Thursday, September 28, 2017

The Need For Security Changes Our Outlook On Life"

People of all ages are concerned about being secure - and safe - as it relates to them personally, in their homes, in their vehicles, in public spaces, as they are coming and going, and in their lives in general. They want their loved ones and friends to have that security also. People want to know that they will be safe whether they are out and about or relaxing at home.

We are concerned about security in a couple of very important forms. We want to be safe in our homes and vehicles. We want to be free of intruders (unauthorized people with sinister intentions) or anything (foreign objects, wind, rain, or other weather) that might penetrate the environment where we are at the time.

We also want to be safe from falls, trips, stumbles, cuts, burns, and anything else that might happen to us in our homes, including objects falling on us from a higher shelf, objects breaking while we are handling them of attempting to use them, and anything (particularly electrical or mechanical items) that can be used improperly and cause discomfort or injury.

As we get older, security and safety (they are so inter-related) become much more important. When we fall, it's harder to get back up and keep going. We aren't as flexible as we used to be. Bumps and bruises take longer to heal. We also are concerned about our ability to deal with challenges, threats, and danger. At a much younger age, nothing much bothered us. Now it does - and not just us, but many other people who aren't so young anymore.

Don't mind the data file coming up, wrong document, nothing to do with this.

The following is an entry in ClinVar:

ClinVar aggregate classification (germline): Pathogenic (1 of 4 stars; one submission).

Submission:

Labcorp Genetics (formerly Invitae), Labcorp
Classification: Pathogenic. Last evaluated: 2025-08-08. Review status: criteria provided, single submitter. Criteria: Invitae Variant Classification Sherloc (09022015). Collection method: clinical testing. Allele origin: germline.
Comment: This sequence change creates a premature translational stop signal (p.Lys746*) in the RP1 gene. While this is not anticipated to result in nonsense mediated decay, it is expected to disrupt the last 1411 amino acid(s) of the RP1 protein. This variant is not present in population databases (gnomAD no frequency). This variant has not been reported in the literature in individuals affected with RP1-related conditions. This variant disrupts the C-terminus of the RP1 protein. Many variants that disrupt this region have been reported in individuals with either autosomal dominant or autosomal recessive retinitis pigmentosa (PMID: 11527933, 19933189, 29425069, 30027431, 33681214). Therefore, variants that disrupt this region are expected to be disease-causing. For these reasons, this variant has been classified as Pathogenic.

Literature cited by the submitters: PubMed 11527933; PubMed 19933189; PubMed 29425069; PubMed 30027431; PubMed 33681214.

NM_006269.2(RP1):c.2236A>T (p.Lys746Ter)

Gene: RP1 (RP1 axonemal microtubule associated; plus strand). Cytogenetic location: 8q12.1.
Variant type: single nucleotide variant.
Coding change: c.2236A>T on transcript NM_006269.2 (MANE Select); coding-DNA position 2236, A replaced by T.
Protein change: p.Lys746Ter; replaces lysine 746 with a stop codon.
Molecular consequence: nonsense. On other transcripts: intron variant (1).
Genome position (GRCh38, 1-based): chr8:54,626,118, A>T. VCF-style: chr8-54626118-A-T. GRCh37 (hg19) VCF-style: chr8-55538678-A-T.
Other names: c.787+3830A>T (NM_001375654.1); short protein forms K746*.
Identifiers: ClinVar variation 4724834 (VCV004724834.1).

Many people live in gated communities or neighborhoods or building where security guards or patrols are provided, along with entrance gates that require activation.

Even if we don't live in a gated or secure community, we spend money on door locks and monitored security services. We lock our doors and windows at home. We lock our offices - particularly when we are in the building alone. We lock our cars. We lock our desks. We padlock our notebook computers and often use fingerprint recognition as another form of security. We lock our cellphones and other electronic devices with secure passwords.

Wanting to be secure never diminishes. It starts as an infant when we feel secure in the care of our parents. They provide shelter, food, and other necessities for us. They make sure that we remain as safe as possible, although accidents can and do happen.

As we grow and begin to look out for our own well-being, we take the lessons of feeling and being secure and safe with us. We purchase insurance. We are careful - some more than others - about relationships, purchases, and where we live and work. We do our best to protect ourselves.

As we age, not only do we want and need to feel safe in our homes from intruders, we want to feel safe from injury, and we expect our homes to be friendly to us. We don't expect to be hurt in our homes.

We must be safe both in and around our homes - meaning the yard in the front and the back. Gardening, sitting on the porch, walking, or other activities at home need to be safe for us.

Security translates into safety and that relates to peace-of-mind. As we - and those we serve - age in place, these and similar safety and health concerns need to be given our full support and planning.

We cannot be afraid of being in our homes. This defeats the whole concept of aging in place. One of the reasons we choose to remain in our homes is because of the level of comfort they provide, and this includes security. We must feel reasonably secure and free of being injured while enjoying our homes.

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Steve HoffackerCAPS, CEAC, SHSS, is a licensed Certified Aging In Place Specialist - Master Instructor and best-selling author of aging in place books. To learn about this and other programs for aging-in-place or universal design, visit stevehoffacker.com or call 561-685-5555. Also, check out the "Aging & Accessibility" groups on Facebook and LinkedIn.